Trump’s Iran Fantasy Risks American Power

This piece was originally published in the Kentucky Standard at the following link:

“Diplomacy takes place in reality,” wrote Roger Cohen in a recent column for the New York Times. He was writing about President Trump’s Fantasy Land diplomatic approach with Iran.

On Friday, Trump pledged to not certify Iran’s compliance with the Joint Comprehensive Plan of Action (JCPOA) signed by the Obama administration with five other global powers (P5+1). Congress passed legislation following the agreement which obliged the President to certify Iran’s compliance with the JCPOA every 90 days. Congress will have 60 days to decide whether to impose new sanctions. If they do, the US will be in violation of the JCPOA and the other parties could back out in response.

If reports are true, congress seems unlikely to impose more sanctions. Even those who were hesitant to support the Iran Deal, view it as functioning.

Trump, operating in his own fantasy world, suggests that he’ll unilaterally back out of the deal if congress fails to enact any new sanctions.

At issue is Trump’s characterization of Iran’s lack of compliance. The President claims that Iran’s ballistic missile program, support for Hezbollah, and actions in the region (Iraq, Syria, Yemen) go against ‘the spirit’ of the JCPOA. While Iran’s actions are certainly problematic, they aren’t apart of the nuclear accord. The deal focused solely on the nuclear program and nothing else. I should note here that all of the issues listed above were offered up by the Iranians as part of a grand bargain in 2003. The George W. Bush Administration refused to acknowledge the offer’s existence, but curiously enough they did castigate the Swiss diplomats who passed along Iran’s offer. (In the absence of US Diplomats, the Swiss represent US interests in Iran).

We should also be aware, despite Trump’s statements to the contrary, Iran is in full compliance with their obligations under the JCPOA. At each interval, the International Atomic Energy Agency (IAEA) and the other members of the P5+1 have certified Iranian compliance. Even members of Trump’s cabinet say Iran has complied.

The deal, which came after nearly 13 years of negotiations and only picked up steam after American negotiators (at the urging of our allies) were willing to concede on acknowledging Iran’s right to enrich uranium and exploring ways to allow it to do so, gives Iran nuclear based sanctions relief in exchange for invasive and stringent inspections of all enrichment and production facilities, as well as prohibitions on the number of centrifuges in use, the level of enrichment, the amount being held in stock piles, and pledge to never seek nuclear weapons. Experts, nearly unanimously, suggest this is the best shot at preventing a nuclear arms race in the Middle East.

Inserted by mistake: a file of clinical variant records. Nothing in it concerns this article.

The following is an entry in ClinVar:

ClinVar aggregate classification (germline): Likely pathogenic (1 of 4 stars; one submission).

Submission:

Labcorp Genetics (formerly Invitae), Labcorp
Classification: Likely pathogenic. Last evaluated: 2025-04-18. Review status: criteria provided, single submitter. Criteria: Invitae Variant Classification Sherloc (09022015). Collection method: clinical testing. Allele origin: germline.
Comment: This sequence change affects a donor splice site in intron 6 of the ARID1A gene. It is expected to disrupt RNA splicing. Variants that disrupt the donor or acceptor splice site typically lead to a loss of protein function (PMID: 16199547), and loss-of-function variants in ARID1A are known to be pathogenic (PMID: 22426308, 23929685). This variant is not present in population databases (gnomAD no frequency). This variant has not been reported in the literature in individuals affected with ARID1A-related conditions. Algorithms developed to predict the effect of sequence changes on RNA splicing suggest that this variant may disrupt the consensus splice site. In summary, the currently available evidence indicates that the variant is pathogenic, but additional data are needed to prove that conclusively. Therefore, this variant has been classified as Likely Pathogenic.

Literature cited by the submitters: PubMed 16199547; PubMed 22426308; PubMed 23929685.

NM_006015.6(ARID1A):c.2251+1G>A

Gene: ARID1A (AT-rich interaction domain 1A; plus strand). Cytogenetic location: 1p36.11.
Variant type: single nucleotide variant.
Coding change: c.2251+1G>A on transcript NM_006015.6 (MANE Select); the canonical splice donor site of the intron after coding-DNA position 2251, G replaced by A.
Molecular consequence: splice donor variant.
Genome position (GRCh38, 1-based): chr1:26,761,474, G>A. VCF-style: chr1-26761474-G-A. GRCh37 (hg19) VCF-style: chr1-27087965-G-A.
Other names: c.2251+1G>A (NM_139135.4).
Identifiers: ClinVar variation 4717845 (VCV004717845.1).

Trump, remaining in Never-Never Land, thinks he can somehow get a better deal. Both our allies and the Iranians have said there will be no renegotiating the terms of the JCPOA. Our allies have, as always, pledged support for addressing the other outstanding issues. But backing out of the JCPOA risks fraying an already tense alliance.

It’s unfathomable for any clear-eyed American to suggest backing out of the Iran Deal is in our interests, both in the region and abroad. Regionally speaking, scuttling the JCPOA means Iran accelerating toward a nuclear weapon, our gulf allies likely seeking their own nuclear bombs, and continued destabilization of the world most important region for exporting oil.

Abroad, any talk of abrogating the Iran deal will pour cold water on any talks to settle Trump’s battle with Kim Jong Un. Could the North Koreans trust American assurances, whenever we just backed out of a hard earned JCPOA for no good reason? Going further, why would any country, for that matter, trust an American-led initiative after Trump’s statements on Friday?

Additionally, America will without a doubt jettison its position at the apex of global leadership. That position only exists in an environment in which America’s word is its bond and our partners abroad can feel comfortable knowing we’ll uphold our end of the bargain. The international community is safer with the US at the helm. Marching down Trump’s Rabbit Hole runs the risk of handing over leadership to Russia or China. That’s not a world I want to leave future generations.

But, we also must realize that Trump’s bombast also hurts chances at reform in Iran. Anytime the West, specifically the US, takes a hardline against the Islamic Republic, Iranians respond by rallying around the flag. Trump’s actions have been the biggest gift to the hardliners and will undoubtedly damaging efforts at reform by the moderates.

The bottom line is President Trump seem hell-bent on scuttling the Iran Deal. Rather than pursue diplomacy in the real world, he’s embarking on some quixotic journey with no objectives based in reality. And in doing so he risks further entanglements in the region and halts reform in Iran.

The globe deserves better. America deserves better.

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